Persona

Persona ★★★★★

Persona means nothing because it could mean everything.

Plenty of people throw that phrase around jokingly, usually to mock a high-minded or "pretentious" film. In the case of Persona I mean what I say. Cinema doesn't get more abstract, personal, and subjective than Persona.

Ingmar Bergman uses his skills in editing and framing, combined with two exceptional performances from Bibi Andersson and Liv Ullmann, to simply provoke. Bergman provokes ideas and emotions, inspiring viewers to make connections through the alienation, loss, confusion, grief, and terror of Persona. Bergman touches on endless themes, some of the most prominent include existentialism, doubling, performance, choice, sexuality, abortion, and the individual's relationship to their reality.

The viewer can respond in any way to Persona, something few films are able to accomplish as completely as Persona. The only similar examples I can think of are Terrence Malick's The Tree of Life, Alejandro Jodorowsky's The Holy Mountain, Krzysztof Kieslowski's The Double Life of Veronique, and Charlie Kaufman's Synecdoche, New York.

So how did I respond to Persona?

My experience of Persona is one of hesitancy before the unknown. I'm uncertain about making any definitive conclusions, and likely always will be. But to appreciate Persona I feel journeying into that great inner unknown is necessary.

It's Persona's various provocative moments that stood out most to me.

The first is in the opening montage, specifically that image of the young boy reaching out to touch the screen projecting images of two women. My first thought is how similar that image is to another one of my absolute favourites, this one from Let the Right One In's beginning as Oskar places his hand on a cold window. Those images communicate a sense of reaching out to anything, of feeling desperately alone and trapped within oneself. You want to connect to anything, but feel so imprisoned within yourself that it feels impossible.

The second moment is a flashback to Elisabet on the stage, realizing what she's doing is pointless. It's the catalyst that leads to Elisabet's muteness. I find this moment completely relatable, especially the way Elisabet looks into the camera, acknowledging the ridiculous of everything around her. That Elisabet is "acting", and the meaningless of thinking she's the star of her own story.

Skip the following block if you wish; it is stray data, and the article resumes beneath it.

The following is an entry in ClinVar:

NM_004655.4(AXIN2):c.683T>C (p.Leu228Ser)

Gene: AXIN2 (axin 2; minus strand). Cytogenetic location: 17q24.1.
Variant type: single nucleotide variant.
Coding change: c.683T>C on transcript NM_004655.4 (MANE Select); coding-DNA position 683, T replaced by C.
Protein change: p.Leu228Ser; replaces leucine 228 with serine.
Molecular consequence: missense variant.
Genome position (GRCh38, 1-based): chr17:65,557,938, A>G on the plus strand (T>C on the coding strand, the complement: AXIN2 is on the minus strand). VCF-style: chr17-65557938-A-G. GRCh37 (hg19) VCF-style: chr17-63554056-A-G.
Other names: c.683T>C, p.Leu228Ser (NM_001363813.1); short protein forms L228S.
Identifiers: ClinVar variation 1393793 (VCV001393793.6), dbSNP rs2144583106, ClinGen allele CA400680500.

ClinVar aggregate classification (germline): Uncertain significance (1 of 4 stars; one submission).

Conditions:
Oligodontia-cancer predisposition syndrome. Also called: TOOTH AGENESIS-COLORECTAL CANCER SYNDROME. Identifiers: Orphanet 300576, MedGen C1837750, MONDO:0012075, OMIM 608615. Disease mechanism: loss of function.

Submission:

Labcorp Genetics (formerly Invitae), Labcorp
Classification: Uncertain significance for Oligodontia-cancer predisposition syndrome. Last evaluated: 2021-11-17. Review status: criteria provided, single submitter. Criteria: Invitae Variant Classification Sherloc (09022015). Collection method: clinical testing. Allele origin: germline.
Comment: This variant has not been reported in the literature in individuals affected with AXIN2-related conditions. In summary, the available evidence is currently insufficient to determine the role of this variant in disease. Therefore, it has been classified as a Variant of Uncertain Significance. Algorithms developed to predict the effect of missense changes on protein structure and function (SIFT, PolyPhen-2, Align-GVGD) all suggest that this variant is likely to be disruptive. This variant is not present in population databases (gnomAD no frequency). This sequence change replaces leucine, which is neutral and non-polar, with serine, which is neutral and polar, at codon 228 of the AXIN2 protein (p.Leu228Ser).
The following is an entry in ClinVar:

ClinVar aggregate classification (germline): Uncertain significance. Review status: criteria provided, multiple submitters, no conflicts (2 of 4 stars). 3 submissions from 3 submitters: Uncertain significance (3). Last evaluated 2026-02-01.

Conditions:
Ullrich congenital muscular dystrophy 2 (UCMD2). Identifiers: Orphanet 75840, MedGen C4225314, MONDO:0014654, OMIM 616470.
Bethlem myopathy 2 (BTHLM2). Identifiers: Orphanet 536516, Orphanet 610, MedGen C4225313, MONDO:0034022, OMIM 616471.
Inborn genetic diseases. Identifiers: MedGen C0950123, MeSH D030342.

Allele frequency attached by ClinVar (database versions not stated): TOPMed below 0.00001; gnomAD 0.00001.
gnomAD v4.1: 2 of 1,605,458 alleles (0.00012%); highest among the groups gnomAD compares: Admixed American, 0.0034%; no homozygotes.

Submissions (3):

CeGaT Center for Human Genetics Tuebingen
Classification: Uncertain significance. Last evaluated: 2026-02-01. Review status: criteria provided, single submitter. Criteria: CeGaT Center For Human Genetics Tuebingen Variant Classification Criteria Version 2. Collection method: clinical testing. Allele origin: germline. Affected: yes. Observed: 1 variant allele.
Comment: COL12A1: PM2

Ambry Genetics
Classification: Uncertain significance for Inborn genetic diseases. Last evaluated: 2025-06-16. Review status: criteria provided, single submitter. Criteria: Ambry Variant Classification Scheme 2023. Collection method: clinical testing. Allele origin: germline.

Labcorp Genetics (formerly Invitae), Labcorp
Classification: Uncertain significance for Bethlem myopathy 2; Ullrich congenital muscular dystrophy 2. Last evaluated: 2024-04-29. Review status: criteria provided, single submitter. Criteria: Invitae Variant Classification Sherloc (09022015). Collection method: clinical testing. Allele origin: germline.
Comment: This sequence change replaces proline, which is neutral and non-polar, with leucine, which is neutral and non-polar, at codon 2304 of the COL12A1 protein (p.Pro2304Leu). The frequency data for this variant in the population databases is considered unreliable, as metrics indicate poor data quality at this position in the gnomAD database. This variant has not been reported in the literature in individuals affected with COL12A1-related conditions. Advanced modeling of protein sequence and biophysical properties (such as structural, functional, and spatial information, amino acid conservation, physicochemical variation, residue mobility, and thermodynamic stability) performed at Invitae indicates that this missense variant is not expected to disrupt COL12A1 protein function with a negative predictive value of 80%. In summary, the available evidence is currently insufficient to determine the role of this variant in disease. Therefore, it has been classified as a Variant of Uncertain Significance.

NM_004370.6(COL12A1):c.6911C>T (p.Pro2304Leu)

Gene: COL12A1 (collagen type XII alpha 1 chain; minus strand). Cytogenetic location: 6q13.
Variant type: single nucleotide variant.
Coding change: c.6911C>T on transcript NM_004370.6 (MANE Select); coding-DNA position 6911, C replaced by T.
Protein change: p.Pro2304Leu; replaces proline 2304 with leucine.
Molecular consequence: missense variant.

Next is Alma's erotic monologue recalling an orgy she suddenly became an enthusiastic participant in, despite her reservations. How Alma sobbingly recollects her erotic desire and the mental urge to stop I found relatable. Now I haven't been in no orgy, but I know that sense of your body doing something you shouldn't be doing (mainly in regards to uninhibited drinking, or saying something you shouldn't have).

Finally, everything after Alma's discovery of Elisabet's betraying letter. This betrayal and Alma's minor revenge flips Persona into something horrifying, as revelations emerge that damage the characters in painful ways and it all culminates in the iconic two-perspective monologue. It's here that the real intellectual weight of Persona comes crashing down, inspiring questions as to whether Alma and Elisabet are doubles of another, the consequence of choice, the challenges of womanhood, and the identity of that young boy in the opening montage. All of it comes back to that existential pain of imprisonment within oneself and the failure to connect outside of oneself and to determine how to live.

Persona is an anxiety-ridden fever dream, cutting and stabbing its way into the brain and soul.

That's all I got for now.